FFT calculations are carried out with double precision for increased dynamic range. Use FFT32 when you are interested in extremely low-level components... say below -70 or -80 dB. To get the maximum advantage from this, you will need to use windowing in order to eliminate leakage "skirts" that can otherwise mask low-level information. Better yet, adjust the test frequency or sample rate to insure an integer ratio between them. If you are using the STIM3A Advanced Stimulus Signal Generator to provide a driving signal, the StepN option will fine-tune its frequency automatically to insure that the stimulus is locked to an exact FFT spectral line.
FFT32 mode can resolve components more than 100 dB below full-scale. Measurements in this range require great care to prevent extraneous noise sources from contaminating the data. Many real-world signals will require waveform averaging to reduce noise. (Start the waveform averager and then toggle to FFT mode to see the enhanced spectrum... don't use spectral averaging, which shows average noise without reducing it.) This extra dynamic range comes at a price of computation speed... FFT32 typically takes about twice as long to compute each spectrum, or more than 4 times as long on older (286 or 8088) CPUs. This may be a trivial difference on fast modern systems, so you might want to leave FFT32 activated all the time. You can always shift back when you need ultimate speed. When FFT32 is active in Spectrogram mode, a separate color sensitivity system is employed to allow use of the increased range.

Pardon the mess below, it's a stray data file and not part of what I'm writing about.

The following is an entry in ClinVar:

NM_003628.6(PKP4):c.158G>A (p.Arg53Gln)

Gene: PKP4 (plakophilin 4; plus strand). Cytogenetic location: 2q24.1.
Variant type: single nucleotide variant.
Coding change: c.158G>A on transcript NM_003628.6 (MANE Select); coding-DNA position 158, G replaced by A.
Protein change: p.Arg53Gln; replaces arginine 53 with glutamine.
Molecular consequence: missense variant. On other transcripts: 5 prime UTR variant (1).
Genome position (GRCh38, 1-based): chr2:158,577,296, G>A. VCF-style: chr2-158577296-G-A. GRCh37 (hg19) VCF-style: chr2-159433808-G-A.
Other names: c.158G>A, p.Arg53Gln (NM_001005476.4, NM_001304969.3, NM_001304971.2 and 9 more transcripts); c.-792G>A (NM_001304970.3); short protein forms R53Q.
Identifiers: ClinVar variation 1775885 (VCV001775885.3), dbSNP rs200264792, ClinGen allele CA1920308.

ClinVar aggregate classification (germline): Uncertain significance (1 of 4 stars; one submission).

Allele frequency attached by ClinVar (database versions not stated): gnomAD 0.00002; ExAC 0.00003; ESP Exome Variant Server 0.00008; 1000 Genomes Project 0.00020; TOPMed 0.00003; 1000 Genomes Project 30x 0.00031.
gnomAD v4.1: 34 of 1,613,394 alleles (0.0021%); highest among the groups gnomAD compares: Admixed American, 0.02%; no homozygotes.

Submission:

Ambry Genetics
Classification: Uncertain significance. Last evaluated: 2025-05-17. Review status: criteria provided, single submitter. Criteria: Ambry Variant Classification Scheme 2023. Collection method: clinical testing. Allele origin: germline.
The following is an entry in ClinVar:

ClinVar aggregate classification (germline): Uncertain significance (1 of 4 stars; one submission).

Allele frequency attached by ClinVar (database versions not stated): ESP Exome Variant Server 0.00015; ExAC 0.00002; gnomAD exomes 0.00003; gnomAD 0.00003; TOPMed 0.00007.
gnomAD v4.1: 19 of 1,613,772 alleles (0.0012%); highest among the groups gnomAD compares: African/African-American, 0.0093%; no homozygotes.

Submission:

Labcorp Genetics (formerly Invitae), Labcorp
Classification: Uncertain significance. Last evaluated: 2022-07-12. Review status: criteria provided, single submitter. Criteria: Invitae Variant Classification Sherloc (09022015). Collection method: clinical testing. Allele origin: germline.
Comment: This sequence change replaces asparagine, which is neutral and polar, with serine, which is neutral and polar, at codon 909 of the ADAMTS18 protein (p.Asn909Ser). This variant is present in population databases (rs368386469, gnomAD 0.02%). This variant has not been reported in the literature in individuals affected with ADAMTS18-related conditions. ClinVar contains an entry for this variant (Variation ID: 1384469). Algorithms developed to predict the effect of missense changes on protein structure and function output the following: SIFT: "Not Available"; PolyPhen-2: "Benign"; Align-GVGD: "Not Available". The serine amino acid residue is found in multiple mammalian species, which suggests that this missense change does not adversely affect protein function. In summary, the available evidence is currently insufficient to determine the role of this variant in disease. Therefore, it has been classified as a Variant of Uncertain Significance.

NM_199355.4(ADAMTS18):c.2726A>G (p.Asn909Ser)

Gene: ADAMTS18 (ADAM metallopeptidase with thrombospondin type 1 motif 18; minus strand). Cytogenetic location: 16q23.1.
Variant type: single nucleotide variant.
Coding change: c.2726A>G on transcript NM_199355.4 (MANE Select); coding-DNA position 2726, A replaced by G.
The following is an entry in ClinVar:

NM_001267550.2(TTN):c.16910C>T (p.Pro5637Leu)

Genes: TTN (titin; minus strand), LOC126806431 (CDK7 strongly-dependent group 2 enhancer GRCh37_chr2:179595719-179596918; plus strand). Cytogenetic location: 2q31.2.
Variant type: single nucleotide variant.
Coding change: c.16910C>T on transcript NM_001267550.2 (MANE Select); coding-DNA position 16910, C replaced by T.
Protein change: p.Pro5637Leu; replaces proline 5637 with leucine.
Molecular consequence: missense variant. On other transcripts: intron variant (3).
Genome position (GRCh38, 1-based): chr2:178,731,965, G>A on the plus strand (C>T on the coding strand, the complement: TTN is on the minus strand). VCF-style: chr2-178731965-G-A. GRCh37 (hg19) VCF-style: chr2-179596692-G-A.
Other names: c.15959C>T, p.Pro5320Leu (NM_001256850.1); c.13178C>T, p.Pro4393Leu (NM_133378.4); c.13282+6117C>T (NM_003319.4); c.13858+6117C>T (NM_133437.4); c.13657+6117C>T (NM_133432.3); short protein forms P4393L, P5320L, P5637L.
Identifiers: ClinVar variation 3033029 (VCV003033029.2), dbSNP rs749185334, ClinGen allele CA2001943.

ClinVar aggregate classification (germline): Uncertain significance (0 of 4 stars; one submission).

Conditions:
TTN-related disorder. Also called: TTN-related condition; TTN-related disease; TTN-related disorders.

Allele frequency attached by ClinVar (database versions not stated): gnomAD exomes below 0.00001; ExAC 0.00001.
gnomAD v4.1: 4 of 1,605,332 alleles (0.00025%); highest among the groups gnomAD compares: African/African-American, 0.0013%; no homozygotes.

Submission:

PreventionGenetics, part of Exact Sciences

power spectrum (Y-log) mode. This simply scales the Y-log display by the frequency resolution to give power per Hz instead of power. Since this just results in a vertical shift in the log display, why would we want to bother? The reason is that this makes it possible to compare results taken with different sample rates or number of samples N.
PSD is only useful (and valid) for continuous spectra like noise sources, where there is energy at every frequency. Each FFT output point represents a narrow band of frequencies, and its value is the composite of all of those. Clearly, if we combined two or more adjacent bands together, the power in the new band should be the total of the individual powers. (Note that this does not hold true with magnitudes: Since power is related to the square of magnitude, we would need to take the square root of the total.)
A 512 point FFT would have bands that are twice as wide as a 1024 point FFT, so there would be more total power per band and the simple power spectrum would appear to show more power. Of course, there isn't really any more total power, since there are fewer bands, but if you were trying to compare these two spectra it would not be at all obvious that they were actually recorded from the same source.
The PSD mode simplifies this by showing the results as if each FFT band was exactly 1 Hz wide, so no matter how the original spectrum was taken the results are comparable.